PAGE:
The BBC has relaunched its interactive services, under what the broadcaster calls the Connected Red Button, with the updated service going live on Virgin Media’s TiVo PVR before a more widespread roll ou tin the coming months.
Accessed in the usual way, by pressing the red button on any BBC TV channel, the redesigned menu brings together the BBC’s TV and radio iPlayer content along with tabs for news, sport and weather information.
On TiVo the new Red Button feature provides quicker and slicker short-cuts to popular iPlayer programmes for the channel you’ve launched the service from (even for channels that aren’t on-air all of the time, such as BBC Three, BBC Four, CBBC and CBeebies). Alternatively you can choose another menu option to hop over to the full iPlayer for any available TV or radio programmes.
The sports section has been revised with more video streams, clips and content from major events, while the news and customisable weather options look rather like a tablet app or phone widget, except that they are optimised for a ‘lean-back’ TV experience.
There are currently about 1.2 million Virgin Media homes with TiVo set-top boxes, which until now lacked the news and weather aspects of BBC Red Button content. It builds on the iPlayer and BBC Sport apps for TiVo that appeared in 2011. Catch-up TV from the BBC and other main broadcasters has been part of the Virgin Media network for several years.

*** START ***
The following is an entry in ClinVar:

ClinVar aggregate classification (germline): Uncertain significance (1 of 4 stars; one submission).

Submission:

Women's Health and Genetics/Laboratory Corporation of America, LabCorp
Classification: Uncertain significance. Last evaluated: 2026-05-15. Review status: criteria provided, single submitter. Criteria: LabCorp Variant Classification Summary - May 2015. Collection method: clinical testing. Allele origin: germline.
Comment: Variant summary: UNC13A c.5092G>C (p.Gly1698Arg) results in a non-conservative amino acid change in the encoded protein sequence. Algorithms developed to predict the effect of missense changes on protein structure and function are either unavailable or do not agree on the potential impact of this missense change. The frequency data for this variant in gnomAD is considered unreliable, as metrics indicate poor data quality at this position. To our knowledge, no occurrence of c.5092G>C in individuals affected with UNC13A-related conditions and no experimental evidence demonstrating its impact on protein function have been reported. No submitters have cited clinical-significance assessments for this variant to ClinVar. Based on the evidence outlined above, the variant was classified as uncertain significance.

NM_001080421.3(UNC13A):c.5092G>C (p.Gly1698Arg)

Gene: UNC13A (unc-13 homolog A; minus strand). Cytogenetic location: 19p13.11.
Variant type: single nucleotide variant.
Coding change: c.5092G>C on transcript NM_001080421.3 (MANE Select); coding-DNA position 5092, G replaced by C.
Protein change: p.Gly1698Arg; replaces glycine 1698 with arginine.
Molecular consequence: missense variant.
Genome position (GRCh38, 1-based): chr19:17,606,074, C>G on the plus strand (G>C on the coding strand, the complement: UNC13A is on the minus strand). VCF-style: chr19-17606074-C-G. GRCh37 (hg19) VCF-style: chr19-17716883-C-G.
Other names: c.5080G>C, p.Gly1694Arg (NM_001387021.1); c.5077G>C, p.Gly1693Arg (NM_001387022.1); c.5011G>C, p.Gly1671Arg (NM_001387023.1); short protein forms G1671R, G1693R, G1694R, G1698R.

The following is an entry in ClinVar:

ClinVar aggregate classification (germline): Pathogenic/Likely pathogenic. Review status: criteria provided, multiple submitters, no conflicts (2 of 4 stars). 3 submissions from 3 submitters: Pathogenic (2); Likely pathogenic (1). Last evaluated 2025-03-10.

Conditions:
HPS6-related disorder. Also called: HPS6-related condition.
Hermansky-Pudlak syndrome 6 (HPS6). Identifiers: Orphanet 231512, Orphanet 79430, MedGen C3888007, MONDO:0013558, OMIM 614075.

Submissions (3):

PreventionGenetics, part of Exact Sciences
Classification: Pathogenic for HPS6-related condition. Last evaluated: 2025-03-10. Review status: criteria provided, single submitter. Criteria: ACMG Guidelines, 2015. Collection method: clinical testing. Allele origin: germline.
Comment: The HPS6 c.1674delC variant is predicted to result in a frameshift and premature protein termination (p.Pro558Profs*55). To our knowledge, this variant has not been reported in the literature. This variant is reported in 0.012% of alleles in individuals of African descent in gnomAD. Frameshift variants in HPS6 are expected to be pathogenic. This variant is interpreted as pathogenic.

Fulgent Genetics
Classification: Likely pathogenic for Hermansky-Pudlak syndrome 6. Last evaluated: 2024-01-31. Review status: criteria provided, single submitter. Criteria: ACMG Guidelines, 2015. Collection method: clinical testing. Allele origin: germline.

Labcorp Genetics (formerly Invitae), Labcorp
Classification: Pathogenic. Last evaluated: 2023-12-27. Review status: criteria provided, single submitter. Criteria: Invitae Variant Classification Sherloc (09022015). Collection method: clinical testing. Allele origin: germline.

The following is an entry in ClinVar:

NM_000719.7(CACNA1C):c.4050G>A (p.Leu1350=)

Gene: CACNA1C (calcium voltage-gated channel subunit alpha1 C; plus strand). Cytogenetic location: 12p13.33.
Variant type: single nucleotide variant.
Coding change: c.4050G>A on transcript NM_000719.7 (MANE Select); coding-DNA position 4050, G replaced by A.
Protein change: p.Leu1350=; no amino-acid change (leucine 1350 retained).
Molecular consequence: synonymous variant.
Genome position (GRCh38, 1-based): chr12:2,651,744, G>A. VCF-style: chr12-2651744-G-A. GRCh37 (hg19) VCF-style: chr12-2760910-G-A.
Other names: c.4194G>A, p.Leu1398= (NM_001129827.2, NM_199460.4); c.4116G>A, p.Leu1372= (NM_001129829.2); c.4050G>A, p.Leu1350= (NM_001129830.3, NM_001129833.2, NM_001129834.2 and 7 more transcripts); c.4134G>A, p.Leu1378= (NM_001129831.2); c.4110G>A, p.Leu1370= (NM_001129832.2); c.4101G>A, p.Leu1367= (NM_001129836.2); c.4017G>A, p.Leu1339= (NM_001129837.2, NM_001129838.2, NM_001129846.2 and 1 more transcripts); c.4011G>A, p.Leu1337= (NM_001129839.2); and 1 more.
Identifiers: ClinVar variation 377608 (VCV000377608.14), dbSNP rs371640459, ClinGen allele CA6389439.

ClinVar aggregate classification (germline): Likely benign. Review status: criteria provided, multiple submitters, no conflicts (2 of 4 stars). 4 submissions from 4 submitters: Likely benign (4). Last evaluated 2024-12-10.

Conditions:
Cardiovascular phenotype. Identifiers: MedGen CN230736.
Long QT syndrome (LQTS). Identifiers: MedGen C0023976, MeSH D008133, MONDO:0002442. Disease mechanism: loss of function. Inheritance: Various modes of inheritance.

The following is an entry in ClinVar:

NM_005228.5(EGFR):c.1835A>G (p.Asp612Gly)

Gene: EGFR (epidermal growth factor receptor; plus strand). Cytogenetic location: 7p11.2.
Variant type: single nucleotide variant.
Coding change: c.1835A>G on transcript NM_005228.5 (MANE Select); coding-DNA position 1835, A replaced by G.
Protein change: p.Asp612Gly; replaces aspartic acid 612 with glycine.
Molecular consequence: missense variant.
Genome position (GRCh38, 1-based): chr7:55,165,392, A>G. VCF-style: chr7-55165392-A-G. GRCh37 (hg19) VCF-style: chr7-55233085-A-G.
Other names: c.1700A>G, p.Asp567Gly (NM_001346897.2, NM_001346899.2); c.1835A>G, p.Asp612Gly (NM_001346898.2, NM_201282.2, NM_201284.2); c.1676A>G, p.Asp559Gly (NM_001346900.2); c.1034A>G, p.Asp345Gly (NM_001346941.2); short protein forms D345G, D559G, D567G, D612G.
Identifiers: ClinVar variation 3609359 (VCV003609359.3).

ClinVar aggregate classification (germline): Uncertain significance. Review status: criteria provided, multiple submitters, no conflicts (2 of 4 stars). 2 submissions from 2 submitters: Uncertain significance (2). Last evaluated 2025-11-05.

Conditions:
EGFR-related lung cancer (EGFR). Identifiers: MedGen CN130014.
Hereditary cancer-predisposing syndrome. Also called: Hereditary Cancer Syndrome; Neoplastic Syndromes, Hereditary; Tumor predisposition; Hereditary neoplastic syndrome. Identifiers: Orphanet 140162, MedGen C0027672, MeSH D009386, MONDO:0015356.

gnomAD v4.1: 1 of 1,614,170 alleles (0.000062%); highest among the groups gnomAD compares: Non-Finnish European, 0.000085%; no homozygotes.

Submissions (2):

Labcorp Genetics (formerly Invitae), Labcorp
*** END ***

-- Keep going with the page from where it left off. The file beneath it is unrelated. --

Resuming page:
As well as changing the Red Button service on other net-connected platforms, such as smart TVs, the BBC says new functionality and features will be added over time.
According to the Corporation's figures, the existing Red Button service attracts about 20 million users a month. During the 2012 Olympic Games, a total of 24.2 million viewers picked from up to 24 live streams that the broadcaster made available.
The new service is aimed at the latest and future generations of TVs and set-top boxes that have an internet connection. On the BBC Internet Blog, Matt Coulson, Executive Product Manager, writes that the “Connected Red Button is a long term strategic product, it in no way signals the demise of traditional BBC Red Button.”
He adds, “Throughout 2012 the BBC has also been engaging with a number of TV manufacturers and platform operators regarding our connected TV application plans and the related technical specifications and certification requirements.”
Daniel Danker, General Manager, BBC Programmes and On-Demand, said that, “With today’s launch of BBC Connected Red Button, the BBC is seamlessly bringing the internet together with live TV, while making the technology completely invisible. This is Red Button reinvented, and the beginning of the exciting future of television.”